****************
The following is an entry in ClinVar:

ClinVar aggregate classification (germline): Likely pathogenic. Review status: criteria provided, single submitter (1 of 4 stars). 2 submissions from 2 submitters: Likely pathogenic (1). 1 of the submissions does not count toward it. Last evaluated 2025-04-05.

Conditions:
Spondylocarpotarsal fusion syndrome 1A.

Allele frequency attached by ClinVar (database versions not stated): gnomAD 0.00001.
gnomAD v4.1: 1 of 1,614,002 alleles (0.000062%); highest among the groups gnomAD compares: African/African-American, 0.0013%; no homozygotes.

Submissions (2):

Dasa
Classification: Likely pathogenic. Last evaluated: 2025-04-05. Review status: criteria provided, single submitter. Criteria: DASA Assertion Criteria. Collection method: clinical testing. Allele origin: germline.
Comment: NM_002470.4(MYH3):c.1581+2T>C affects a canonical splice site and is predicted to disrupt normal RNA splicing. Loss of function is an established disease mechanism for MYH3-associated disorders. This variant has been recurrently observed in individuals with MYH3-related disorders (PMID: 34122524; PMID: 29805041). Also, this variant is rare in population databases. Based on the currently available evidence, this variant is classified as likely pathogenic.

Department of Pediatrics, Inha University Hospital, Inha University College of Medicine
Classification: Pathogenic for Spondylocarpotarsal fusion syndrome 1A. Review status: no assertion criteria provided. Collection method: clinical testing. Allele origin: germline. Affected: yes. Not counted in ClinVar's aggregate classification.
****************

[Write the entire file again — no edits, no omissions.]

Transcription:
The following is an entry in ClinVar:

ClinVar aggregate classification (germline): Likely pathogenic. Review status: criteria provided, single submitter (1 of 4 stars). 2 submissions from 2 submitters: Likely pathogenic (1). 1 of the submissions does not count toward it. Last evaluated 2025-04-05.

Conditions:
Spondylocarpotarsal fusion syndrome 1A.

Allele frequency attached by ClinVar (database versions not stated): gnomAD 0.00001.
gnomAD v4.1: 1 of 1,614,002 alleles (0.000062%); highest among the groups gnomAD compares: African/African-American, 0.0013%; no homozygotes.

Submissions (2):

Dasa
Classification: Likely pathogenic. Last evaluated: 2025-04-05. Review status: criteria provided, single submitter. Criteria: DASA Assertion Criteria. Collection method: clinical testing. Allele origin: germline.
Comment: NM_002470.4(MYH3):c.1581+2T>C affects a canonical splice site and is predicted to disrupt normal RNA splicing. Loss of function is an established disease mechanism for MYH3-associated disorders. This variant has been recurrently observed in individuals with MYH3-related disorders (PMID: 34122524; PMID: 29805041). Also, this variant is rare in population databases. Based on the currently available evidence, this variant is classified as likely pathogenic.

Department of Pediatrics, Inha University Hospital, Inha University College of Medicine
Classification: Pathogenic for Spondylocarpotarsal fusion syndrome 1A. Review status: no assertion criteria provided. Collection method: clinical testing. Allele origin: germline. Affected: yes. Not counted in ClinVar's aggregate classification.